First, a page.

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Battle for US Congress heads toward wild finish

WASHINGTON, Nov 2 (Reuters) - The battle for Congress headed on Thursday toward a wild finish, with control of the House of Representatives uncertain, the race for the Senate drawing tighter and big-name surrogates fanning out for a frantic final push.

With Democrats facing the difficult task of wiping out narrow Republican majorities in both chambers, the parties pulled out their big guns for the final days of the campaign.

President Bill Clinton, shunned by Vice President Al Gore on the presidential campaign trail, headed for California to rally the Democratic base for House Democrats, who hope to pick up three or four seats in the nation's biggest state.

House Republicans, meanwhile, will sponsor a four-day, 14-state barnstorming tour through the East, Midwest and South by Arizona Sen. John McCain, whose failed presidential bid showed his ability to attract independents and disaffected Democrats to the Republican column.

Democrats need to pick up seven House seats and five Senate seats to reclaim congressional power for the first time since the 1994 Republican landslide.

All 435 House seats and 34 of the 100 Senate seats are at stake on Tuesday. Mirroring the presidential race, the closest in decades, the battle for the House has been a toss-up all year and the Senate has become increasingly tight, with six Republican incumbents on the ropes.

"Anyone who says they know what will happen is kidding you," said Larry Sabato, a political scientist at the University of Virginia. "Nobody knows."

Senate Repulicans head home

With a final budget deal with the White House postponed until after the election, Senate Republicans hurried home with a renewed sense of urgency as their slim hold on power looked increasingly threatened.

Polls show Republican Senate incumbents in Delaware, Minnesota, Michigan, Missouri, Montana and Washington in extremely tough re-election fights, an open Florida Republican seat leaning Democratic and endangered Virginia Democrat Charles Robb pulling even in his uphill fight for reelection.

"This may be the last time you have to address me as minority leader," Senate Democratic Leader Tom Daschle told reporters. "There is no doubt that if the election were held today, we'd win back the majority. We've got momentum in each of these races and I think we're going to win."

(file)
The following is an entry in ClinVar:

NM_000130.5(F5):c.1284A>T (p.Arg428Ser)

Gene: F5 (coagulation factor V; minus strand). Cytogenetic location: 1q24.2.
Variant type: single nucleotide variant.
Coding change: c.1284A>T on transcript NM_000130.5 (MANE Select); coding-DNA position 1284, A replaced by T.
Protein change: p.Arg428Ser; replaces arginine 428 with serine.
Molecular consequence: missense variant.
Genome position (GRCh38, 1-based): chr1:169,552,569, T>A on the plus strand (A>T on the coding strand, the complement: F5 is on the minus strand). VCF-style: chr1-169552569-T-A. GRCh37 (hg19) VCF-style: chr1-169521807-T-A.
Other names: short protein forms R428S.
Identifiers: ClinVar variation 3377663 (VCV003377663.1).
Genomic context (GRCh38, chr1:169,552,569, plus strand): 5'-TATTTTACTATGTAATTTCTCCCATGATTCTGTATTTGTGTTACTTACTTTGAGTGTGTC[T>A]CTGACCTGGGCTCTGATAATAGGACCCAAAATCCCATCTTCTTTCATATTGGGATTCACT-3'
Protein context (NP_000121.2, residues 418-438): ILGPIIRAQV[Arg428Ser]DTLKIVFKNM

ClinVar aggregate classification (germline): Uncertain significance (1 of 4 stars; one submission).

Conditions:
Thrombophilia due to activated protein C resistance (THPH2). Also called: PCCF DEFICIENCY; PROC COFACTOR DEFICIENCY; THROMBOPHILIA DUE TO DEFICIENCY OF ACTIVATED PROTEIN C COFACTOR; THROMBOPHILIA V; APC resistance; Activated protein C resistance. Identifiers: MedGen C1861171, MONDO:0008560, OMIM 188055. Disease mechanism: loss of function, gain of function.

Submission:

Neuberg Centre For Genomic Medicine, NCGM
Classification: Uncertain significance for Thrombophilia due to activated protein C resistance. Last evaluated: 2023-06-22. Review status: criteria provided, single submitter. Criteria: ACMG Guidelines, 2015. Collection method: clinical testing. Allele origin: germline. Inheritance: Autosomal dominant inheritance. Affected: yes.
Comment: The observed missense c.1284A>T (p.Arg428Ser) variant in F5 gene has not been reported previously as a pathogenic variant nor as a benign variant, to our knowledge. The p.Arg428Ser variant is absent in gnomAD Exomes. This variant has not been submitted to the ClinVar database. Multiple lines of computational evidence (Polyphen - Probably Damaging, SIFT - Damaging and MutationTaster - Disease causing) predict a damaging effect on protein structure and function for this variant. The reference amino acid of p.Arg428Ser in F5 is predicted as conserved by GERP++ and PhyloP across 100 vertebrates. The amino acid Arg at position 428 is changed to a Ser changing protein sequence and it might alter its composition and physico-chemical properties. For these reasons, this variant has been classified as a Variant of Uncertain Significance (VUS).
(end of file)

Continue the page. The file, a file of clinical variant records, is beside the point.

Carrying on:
On the House side, Republicans are confident they will hold their majority and could do even better.

"We'll stay even, or may even pick up a seat," Republican House Speaker Dennis Hastert said.

But Democrats, who enjoy a 26-9 advantage in open seats, claim to be peaking at the right time and point to a host of Republican incumbents who remain below 50 percent in polls.

"We feel optimistic that we can win the six or seven seats that we need to win back a majority in the House," House Democratic Leader Richard Gephardt told reporters.

Clinton lends a hand

House Democrats get a hand on Thursday from Clinton, who will reach out to black voters at a rally in Los Angeles before attending fund-raisers for three Democratic candidates. On Friday, he will go to northern California for appearances on behalf of two other Democratic candidates for the House.

While Gore has stayed away from appearances with Clinton, anxious it could backfire by revving up the Republican base and reminding undecideds of the White House scandals, many House Democrats have welcomed the president's help.

In recent weeks the president has focused on energising minority voters, touting economic policies that benefit blacks and Hispanics.

"He's going where he can do the most good," said John Del Cecato, spokesman for the House Democratic campaign committee. "He's not going where he's going to be a political liability."

McCain will kick off his tour on Friday with Representative Tom Davis of Virginia, chairman of the House Republican campaign committee. They will start in New York, where Joan Johnson is hoping to become the first black Republican woman in Congress, then work their way through Connecticut, New Jersey and Pennsylvania.

Over the weekend they head to battleground states in the Midwest and end up Monday in Florida, North Carolina and Oklahoma. They will hit 24 key districts, with McCain "talking about the importance of the Republican Party keeping control of Congress," said McCain spokesman Todd Harris.

But while Democrats are busy trying to shore up enthusiasm in their minority and labour bases, Republicans have been free to reach out to swing voters who will make a crucial difference, said Jim Wilkinson, spokesman for the Republican campaign committee.

"It's the independents who are going to win this election," he said.

Copyright 2000 Reuters. All rights reserved. This material may not be published, broadcast, rewritten, or redistributed.


Thursday, November 2, 2000


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